Re: virus: Re: Virus: Sociological Change
Thu, 12 Dec 96 16:46:19 GMT

Lior wrote:

> Hara, this very thought-string is one of those from which my
> functional-society model evolved. So, I'll finally quit trying to
> translate my model onto English, and begin building a model with you...
> Let's see:
> * What's the boundaries of a social structre?

The law.

> What's the difference
> between it and a state?

The state is commonly used to depict the territorial boundary. It is
all powerful, with total authority. It is not optional, all within the
state *must* obey, otherwise it is not the state.

I think that if we're going to build a model of society, where
territorial boundaries are dissolved, then the idea of a state must
be dropped, or completely redefined.

> Several rhetorical questions:
> * Can you design a state which can work for the benefit\interests of
> each and every one of its citizens?

That is the purpose of each state, but they have varying success rates.

> What's so ideal in such a state?

In such a state, rule by the people would be absolute. But there would
not be tyranny of the majority. It would be so difficult to achieve.
The state here is ideal, because it is right for all the the people,
regradless of race, sex, age, religion, etc...

> * Can you design a state once which can function well for years?

As long as it can easily adapt to the changing needs of society

> How
> flexible can a state be, so it could survive and function well on and
> on?

Very flexible, but well organised. Difficult.

> * How firm & developed could be a national idealogy?

In a state with no territorial boundaries, national idealogy would
have to be removed, or it could not work.

> Now
> * What about having various social structres, each working for a certain
> interest of its members?

Good. Very good idea indeed.

> * What about infinite Super-structres [e.g. state] and Sub-structres
> [e.g. family], forming, mutating and collapsing according to the needs &
> aspirations of the individual?

These already exist, we just need to rebuild them from base principles.

> * Let's say a billion people are interested in eating choco-ice-cream -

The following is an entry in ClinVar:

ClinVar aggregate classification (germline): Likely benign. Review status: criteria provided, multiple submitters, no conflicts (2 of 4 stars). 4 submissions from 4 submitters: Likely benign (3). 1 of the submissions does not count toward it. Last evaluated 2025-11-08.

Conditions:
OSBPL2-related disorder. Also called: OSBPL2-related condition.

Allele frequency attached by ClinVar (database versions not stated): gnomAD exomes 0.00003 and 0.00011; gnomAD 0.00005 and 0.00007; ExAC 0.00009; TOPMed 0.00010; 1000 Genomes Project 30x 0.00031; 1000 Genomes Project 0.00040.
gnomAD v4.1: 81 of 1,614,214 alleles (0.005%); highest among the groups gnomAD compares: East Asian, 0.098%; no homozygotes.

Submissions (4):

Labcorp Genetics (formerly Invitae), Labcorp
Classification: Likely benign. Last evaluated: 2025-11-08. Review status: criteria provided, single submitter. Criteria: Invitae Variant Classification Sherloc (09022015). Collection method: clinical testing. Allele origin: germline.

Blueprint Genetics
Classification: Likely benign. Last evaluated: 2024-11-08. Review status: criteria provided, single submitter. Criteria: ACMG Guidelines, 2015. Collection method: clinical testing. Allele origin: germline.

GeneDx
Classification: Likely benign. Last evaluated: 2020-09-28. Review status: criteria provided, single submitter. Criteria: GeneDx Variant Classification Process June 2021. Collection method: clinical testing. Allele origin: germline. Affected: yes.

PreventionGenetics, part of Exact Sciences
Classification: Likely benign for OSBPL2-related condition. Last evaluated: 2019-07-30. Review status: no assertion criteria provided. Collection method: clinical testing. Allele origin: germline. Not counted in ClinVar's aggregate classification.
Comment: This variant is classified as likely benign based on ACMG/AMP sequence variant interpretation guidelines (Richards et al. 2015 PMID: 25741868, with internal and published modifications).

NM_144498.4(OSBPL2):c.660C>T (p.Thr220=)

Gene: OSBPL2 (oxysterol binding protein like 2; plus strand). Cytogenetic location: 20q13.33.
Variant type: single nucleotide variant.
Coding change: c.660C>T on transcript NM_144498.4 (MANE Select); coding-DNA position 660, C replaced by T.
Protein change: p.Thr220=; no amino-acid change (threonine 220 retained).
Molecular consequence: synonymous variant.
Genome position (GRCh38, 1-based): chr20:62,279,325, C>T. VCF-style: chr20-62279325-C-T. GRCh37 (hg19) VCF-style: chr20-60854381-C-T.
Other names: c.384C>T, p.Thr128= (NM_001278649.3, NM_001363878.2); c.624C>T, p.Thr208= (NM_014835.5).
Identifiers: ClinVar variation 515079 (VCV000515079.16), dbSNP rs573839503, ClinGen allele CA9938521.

> Should the social structre for this interest be made of a billion
> members?

Impractical. There lies the problem with large states.

> What are the criterions upon which to build a social structre?

That's what we';ve got to decide (I'm not being all that helpful, am

> What's wrong with buying choco-ice-cream in the nearby store?

How would you apply such a metaphore to *actual* social structures?

> * What makes a society stable?

Non conflicting laws. No prejudices. Education among the people.

> torn apart?

The opposite of the above.

> totalitarian?

A good idea in principal only. Unless human nature were always benevolent,
then greed would take over, as we have seen so many times, and the
society becomes dangerous.

> flexible?

An unwritten constitution.

> conservative?

A long existence, following an inbred class system.

> functional?

The people themselves.

> ignorant?

Inefficiency on the part of the state.

> flourishing?

Efficiency on the part of the state

> fanatic?

Powerful memes

> liberal?

A good legislative system.

> good?

Me :)

> <How many grammatical mistakes flourish throughout these questions?>

who cares, you said what you wanted to, and that's all that matters, as
long as people understand.

> Ok, additional questions will be posted only if those ones are clear
> enough to be answered.

Was that any help. I know I've been a little blunt, but I havn't got
much time, and my brain's dead :) Hopefully it'll get people's creative
juices flowing ;P

Richard Jones
"We are the New Breed,
We are the Future."